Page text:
In the ensuing discussion, when asked whether sequestration credits could be obtained for the reduction of methane and nitrous oxide emissions, Garcia responded that the credits could not be claimed because of their high level of uncertainty.

Timm Tennigkeit, Unique Forestry Consultants, described the benefits of small-scale CDM A&R projects by highlighting a case study in Uganda. He explained that the programme’s objectives were to diminish poverty in rural areas, decrease stress on natural forests, and mitigate a timber and fuel wood shortage. Tennigkeit concluded that, in Uganda, CDM A&R projects are only viable if both carbon credits and other forest products are produced, and stressed that in order to reach a sustainable project size, small-scale projects must be clustered.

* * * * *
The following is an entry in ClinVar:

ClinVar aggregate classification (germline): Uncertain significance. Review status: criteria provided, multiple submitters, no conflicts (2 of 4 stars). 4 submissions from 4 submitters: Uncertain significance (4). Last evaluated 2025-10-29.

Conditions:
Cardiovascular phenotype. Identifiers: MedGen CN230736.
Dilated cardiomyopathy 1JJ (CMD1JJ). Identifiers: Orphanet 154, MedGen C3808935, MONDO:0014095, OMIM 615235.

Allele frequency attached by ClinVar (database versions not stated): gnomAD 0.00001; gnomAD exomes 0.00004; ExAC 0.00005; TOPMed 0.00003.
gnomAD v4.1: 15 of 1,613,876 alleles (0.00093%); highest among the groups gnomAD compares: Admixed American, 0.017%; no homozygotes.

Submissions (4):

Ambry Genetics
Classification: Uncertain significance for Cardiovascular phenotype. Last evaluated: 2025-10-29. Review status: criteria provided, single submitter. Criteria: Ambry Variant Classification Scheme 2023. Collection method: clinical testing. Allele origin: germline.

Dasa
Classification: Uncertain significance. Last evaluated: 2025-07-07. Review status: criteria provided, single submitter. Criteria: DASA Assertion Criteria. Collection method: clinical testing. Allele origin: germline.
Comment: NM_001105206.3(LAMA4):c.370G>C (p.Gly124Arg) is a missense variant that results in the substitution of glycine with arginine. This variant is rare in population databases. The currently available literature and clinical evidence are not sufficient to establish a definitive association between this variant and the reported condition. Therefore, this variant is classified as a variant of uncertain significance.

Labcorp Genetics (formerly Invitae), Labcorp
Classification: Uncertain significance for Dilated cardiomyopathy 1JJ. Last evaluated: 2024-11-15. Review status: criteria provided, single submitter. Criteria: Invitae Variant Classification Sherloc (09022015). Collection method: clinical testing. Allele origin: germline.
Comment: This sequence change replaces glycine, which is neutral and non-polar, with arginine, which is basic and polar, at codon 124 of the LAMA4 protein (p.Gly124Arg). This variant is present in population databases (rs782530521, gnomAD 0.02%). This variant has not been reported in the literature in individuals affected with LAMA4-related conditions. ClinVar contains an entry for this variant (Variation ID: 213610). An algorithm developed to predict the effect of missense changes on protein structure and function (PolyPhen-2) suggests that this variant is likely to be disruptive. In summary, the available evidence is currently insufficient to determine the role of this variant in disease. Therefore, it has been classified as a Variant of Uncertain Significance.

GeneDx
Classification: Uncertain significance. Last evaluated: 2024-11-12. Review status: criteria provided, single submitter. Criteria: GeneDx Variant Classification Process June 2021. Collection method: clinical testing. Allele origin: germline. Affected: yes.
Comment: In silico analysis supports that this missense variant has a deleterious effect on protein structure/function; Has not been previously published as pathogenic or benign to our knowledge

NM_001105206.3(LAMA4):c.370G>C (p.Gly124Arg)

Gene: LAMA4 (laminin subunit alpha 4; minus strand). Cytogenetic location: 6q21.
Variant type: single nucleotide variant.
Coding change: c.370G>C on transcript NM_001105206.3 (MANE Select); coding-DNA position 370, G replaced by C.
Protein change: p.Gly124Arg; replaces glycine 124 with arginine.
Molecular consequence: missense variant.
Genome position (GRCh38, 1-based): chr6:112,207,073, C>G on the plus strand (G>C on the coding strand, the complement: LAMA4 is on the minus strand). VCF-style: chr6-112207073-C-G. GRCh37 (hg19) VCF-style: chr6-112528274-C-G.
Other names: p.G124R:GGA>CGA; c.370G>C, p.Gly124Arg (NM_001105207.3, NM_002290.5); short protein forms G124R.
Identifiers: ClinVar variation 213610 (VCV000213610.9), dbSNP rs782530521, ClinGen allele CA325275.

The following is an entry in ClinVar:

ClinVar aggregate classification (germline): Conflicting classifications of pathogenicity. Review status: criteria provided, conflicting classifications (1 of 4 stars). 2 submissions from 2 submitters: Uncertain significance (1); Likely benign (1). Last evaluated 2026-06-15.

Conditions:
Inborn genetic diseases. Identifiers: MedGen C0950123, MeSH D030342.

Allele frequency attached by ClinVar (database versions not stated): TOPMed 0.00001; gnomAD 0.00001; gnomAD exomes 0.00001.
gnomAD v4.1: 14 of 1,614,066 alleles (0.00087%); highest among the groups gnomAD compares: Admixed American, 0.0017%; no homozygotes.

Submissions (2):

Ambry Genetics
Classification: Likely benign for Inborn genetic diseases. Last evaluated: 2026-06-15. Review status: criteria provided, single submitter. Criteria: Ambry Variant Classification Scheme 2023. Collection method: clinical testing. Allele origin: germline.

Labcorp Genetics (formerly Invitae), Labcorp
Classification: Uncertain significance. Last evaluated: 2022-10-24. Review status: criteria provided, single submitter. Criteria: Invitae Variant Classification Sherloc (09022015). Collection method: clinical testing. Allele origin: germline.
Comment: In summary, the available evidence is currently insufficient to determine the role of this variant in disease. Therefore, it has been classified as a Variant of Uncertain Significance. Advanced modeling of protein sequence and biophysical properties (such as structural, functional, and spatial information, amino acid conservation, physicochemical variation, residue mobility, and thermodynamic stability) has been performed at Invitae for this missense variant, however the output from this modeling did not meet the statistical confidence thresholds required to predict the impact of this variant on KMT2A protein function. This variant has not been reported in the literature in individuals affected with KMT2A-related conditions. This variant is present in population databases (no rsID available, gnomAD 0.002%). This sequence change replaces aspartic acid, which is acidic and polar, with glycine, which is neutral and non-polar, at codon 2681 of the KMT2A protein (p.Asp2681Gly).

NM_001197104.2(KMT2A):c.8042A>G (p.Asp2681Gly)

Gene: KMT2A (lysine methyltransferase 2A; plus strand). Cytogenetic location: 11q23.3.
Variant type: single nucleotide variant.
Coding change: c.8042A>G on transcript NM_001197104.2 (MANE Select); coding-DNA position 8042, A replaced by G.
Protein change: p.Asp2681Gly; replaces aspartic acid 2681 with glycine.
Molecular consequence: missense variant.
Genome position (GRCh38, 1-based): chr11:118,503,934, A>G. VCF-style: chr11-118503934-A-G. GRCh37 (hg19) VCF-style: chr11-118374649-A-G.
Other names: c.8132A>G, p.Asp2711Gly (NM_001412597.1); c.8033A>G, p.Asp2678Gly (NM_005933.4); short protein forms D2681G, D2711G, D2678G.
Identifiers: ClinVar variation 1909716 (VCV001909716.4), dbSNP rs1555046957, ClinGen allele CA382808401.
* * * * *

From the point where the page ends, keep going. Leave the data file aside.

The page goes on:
Michael Dutschke, Hamburg Institute of International Economics, compares the risks and opportunities of temporary and long-term CERs, and explains how to create CER value from lCERs.
Juan Garcia, Leuven Catholic University, concludes that LULUCF Good Practice Guidance default emission factors are useful for country reports but not for project-based estimations.
Real Audio
Bart Muys <bart.muys@agr.kuleuven.ac.be>
Michael Dutschke <michael.dutschke@hwwa.de>
Bernhard Schlamadinger <bernhard.schlamadinger@joanneum.at>
Juan Garcia <juan.garcia@agr.kuleuven.ac.be>
Timm Tennigkeit <timm.tennigkeit@unique-forst.de>

CDM Executive Board: Question and answer session

Presented by the UN Framework Convention on Climate Change (UNFCCC)